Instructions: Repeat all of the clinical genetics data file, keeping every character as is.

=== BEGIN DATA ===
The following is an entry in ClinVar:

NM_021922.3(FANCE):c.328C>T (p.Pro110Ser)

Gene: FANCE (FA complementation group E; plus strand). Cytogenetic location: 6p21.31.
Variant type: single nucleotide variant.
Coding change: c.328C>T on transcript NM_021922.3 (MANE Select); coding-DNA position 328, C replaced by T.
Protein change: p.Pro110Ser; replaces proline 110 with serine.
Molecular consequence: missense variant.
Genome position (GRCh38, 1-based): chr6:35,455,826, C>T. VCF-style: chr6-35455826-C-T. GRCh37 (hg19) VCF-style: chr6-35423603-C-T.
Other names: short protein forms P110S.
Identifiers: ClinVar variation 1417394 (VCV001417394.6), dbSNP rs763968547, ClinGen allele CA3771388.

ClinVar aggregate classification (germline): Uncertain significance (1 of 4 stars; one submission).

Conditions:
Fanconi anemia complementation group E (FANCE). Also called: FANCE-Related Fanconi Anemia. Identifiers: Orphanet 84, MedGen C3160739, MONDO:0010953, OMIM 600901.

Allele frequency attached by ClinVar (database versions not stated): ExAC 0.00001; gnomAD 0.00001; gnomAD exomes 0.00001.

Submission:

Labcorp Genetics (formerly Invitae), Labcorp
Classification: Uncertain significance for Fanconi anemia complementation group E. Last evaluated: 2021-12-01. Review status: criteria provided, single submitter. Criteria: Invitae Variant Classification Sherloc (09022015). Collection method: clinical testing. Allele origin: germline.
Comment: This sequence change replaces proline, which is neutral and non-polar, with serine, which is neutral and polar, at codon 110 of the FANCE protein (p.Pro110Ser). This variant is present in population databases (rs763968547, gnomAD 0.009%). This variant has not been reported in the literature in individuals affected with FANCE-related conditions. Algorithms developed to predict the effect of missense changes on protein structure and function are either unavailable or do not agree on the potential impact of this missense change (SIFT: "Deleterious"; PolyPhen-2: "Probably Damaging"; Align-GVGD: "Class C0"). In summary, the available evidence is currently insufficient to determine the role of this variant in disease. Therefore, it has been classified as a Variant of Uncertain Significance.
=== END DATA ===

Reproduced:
The following is an entry in ClinVar:

NM_021922.3(FANCE):c.328C>T (p.Pro110Ser)

Gene: FANCE (FA complementation group E; plus strand). Cytogenetic location: 6p21.31.
Variant type: single nucleotide variant.
Coding change: c.328C>T on transcript NM_021922.3 (MANE Select); coding-DNA position 328, C replaced by T.
Protein change: p.Pro110Ser; replaces proline 110 with serine.
Molecular consequence: missense variant.
Genome position (GRCh38, 1-based): chr6:35,455,826, C>T. VCF-style: chr6-35455826-C-T. GRCh37 (hg19) VCF-style: chr6-35423603-C-T.
Other names: short protein forms P110S.
Identifiers: ClinVar variation 1417394 (VCV001417394.6), dbSNP rs763968547, ClinGen allele CA3771388.

ClinVar aggregate classification (germline): Uncertain significance (1 of 4 stars; one submission).

Conditions:
Fanconi anemia complementation group E (FANCE). Also called: FANCE-Related Fanconi Anemia. Identifiers: Orphanet 84, MedGen C3160739, MONDO:0010953, OMIM 600901.

Allele frequency attached by ClinVar (database versions not stated): ExAC 0.00001; gnomAD 0.00001; gnomAD exomes 0.00001.

Submission:

Labcorp Genetics (formerly Invitae), Labcorp
Classification: Uncertain significance for Fanconi anemia complementation group E. Last evaluated: 2021-12-01. Review status: criteria provided, single submitter. Criteria: Invitae Variant Classification Sherloc (09022015). Collection method: clinical testing. Allele origin: germline.
Comment: This sequence change replaces proline, which is neutral and non-polar, with serine, which is neutral and polar, at codon 110 of the FANCE protein (p.Pro110Ser). This variant is present in population databases (rs763968547, gnomAD 0.009%). This variant has not been reported in the literature in individuals affected with FANCE-related conditions. Algorithms developed to predict the effect of missense changes on protein structure and function are either unavailable or do not agree on the potential impact of this missense change (SIFT: "Deleterious"; PolyPhen-2: "Probably Damaging"; Align-GVGD: "Class C0"). In summary, the available evidence is currently insufficient to determine the role of this variant in disease. Therefore, it has been classified as a Variant of Uncertain Significance.